Personal data is a term that should be relatively self-explanatory.
But if it was so simple, you wouldn’t be reading this blog. A blog that you probably found sitting alongside about a dozen other blogs trying to answer the same question: what is personal data?
You made the right choice by choosing this one because we’re not satisfied with just copying and pasting the legal definition and pretending we all know what it means.
We’ll go through the official definition and translate it into plain, easy-to-follow English.
So, if you work with personal data (or suspect you do), you can read our guide to know precisely if UK data protection rules apply to you.
Personal data and the rights of the person to whom the data relates are governed by the UK’s General Data Protection Regulation (GDPR). UK GDPR is implemented by the Data Protection Act 2018, written into law after the UK left the European Union and EU GDPR no longer applied. However, the UK GDPR is identical to the EU GDPR for all intents and purposes.
And you thought personal data law was complicated.
Really, all you need to know is that UK GDPR laws govern personal data use in this country.
GDPR Principles for Organisations
Any organisation that collects, uses or stores personal data (or ‘processes’ personal data to use GDPR terminology) must comply with legislation and make sure that the data is:
- Used fairly, lawfully and transparently
- Used for a specified reason
- Never used beyond the reason given
- Only kept for as long as it’s needed
- Held securely and protected against unauthorised access, destruction or damage
GDPR Protections for People
UK GDPR also protects people’s digital rights and gives people legal entitlement to:
- Keep their identity and data private
- Know when their data is being collected or used
- Know how and why their data is being used
- Access any personal data that’s been collected
- Correct mistakes or falsehoods in any collected data
- Have any collected personal data deleted
The Legal Definition of Personal Data
Under UK GDPR legislation, personal data is defined as:
You probably get the gist of what personal data is. But there are also likely a few terms in there that you might be unsure of, so let’s break them down.
A ‘natural person’ refers to a living, breathing human being. UK GDPR specifies a ‘natural person’ as the term ‘person’ can sometimes be applied in legislation to other organisations such as corporations or governments.
So, this use of ‘natural person’ makes it clear that the law applies to individual human rights, not the rights of any organisation.
A ‘data subject’ is the individual to which the data is linked.
Put another way, you’re the data subject if the personal data in question either identifies you or can be used to identify you when combined with other information.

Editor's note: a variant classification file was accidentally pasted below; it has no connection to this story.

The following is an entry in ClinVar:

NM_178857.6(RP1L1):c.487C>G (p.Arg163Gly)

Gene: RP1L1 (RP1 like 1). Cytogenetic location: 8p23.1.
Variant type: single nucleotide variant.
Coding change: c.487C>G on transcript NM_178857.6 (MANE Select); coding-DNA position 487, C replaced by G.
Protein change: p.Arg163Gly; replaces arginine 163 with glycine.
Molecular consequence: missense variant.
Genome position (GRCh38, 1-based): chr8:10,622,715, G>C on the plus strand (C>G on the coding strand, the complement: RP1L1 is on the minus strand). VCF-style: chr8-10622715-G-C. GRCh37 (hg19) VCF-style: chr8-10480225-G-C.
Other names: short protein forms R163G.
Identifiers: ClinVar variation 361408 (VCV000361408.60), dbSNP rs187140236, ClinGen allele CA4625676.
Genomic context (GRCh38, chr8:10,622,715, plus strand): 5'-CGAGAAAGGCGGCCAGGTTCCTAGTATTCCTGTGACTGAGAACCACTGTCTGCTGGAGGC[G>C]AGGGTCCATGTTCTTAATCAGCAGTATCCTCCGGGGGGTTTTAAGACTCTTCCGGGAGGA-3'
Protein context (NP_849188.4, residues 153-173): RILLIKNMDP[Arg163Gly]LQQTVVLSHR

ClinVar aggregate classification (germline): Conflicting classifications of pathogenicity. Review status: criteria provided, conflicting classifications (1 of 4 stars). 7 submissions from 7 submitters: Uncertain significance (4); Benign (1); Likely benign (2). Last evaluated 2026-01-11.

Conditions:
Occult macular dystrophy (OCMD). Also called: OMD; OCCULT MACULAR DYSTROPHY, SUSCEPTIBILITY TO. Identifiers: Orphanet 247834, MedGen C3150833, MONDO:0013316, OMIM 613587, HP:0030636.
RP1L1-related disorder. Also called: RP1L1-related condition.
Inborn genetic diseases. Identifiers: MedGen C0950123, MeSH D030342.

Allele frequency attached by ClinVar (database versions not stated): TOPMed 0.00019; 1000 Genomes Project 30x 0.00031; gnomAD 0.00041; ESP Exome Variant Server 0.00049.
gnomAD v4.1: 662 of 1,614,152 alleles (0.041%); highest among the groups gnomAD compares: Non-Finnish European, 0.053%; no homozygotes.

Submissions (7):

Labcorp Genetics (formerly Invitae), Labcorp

Identified or Identifiable
The definition covers situations where someone is identified or identifiable in personal data.
For example, your employer likely holds records that clearly identify you, such as your name, address and date of birth. If an unauthorised third party gained access to this data, they’d know exactly who you are.
Directly or Indirectly
This is closely linked to the point above. Personal data doesn’t always reveal someone’s identity directly. Even a name on its own doesn’t conclusive prove identity.
There will be personal data that can suggest someone’s identity or be used with other examples of personal data to determine it precisely.
‘Related to’ means that the information doesn’t have to directly identify a person to qualify as personal data.
Instead, when the information has some connection to an individual and can be used to identify them, it’s protected under UK GDPR.
The legislation is specifically worded to cover as many types of personal data as possible. With so many people using the internet to communicate, shop or work, a vast variety of digital information needs to be protected by GDPR laws.
Online identifiers are digital traits that identify or trace a specific user or device online.
These identifiers can be used alone or with other information to identify someone, even if it doesn’t directly reveal personal details.
Examples of online identifiers include:
- Email addresses – an obvious example, which can identify someone directly (think of how many professional emails are surname@company) or indirectly
- IP addresses – the unique numbers assigned to devices connected to the internet
- Account usernames – although they’re not ‘real’ names, they’re still directly linked to a specific person
- Online cookies – websites track users’ activities to recognise returning visitors and offer specific content
Statistics show that human error, not hackers or malicious third parties, causes the majority of data breaches. And with fines of up to £18 million for personal data failings, ignorance can cost your organisation dearly.
What Does GDPR Mean For Your Organisation?
This depends on the scope of personal data your organisation processes and what it’s used for. But whatever your organisation does with the data, you must keep it safe. So, every employee at every level of your organisation needs to know exactly what personal data is and how to handle it securely.
Our online GDPR Training course gives trainees awareness of GDPR, including relevant legislation, essential terminology and best practice for keeping personal data safe. Trainees will better understand their data protection responsibilities and how to report any suspected breaches to keep your organisation GDPR compliant.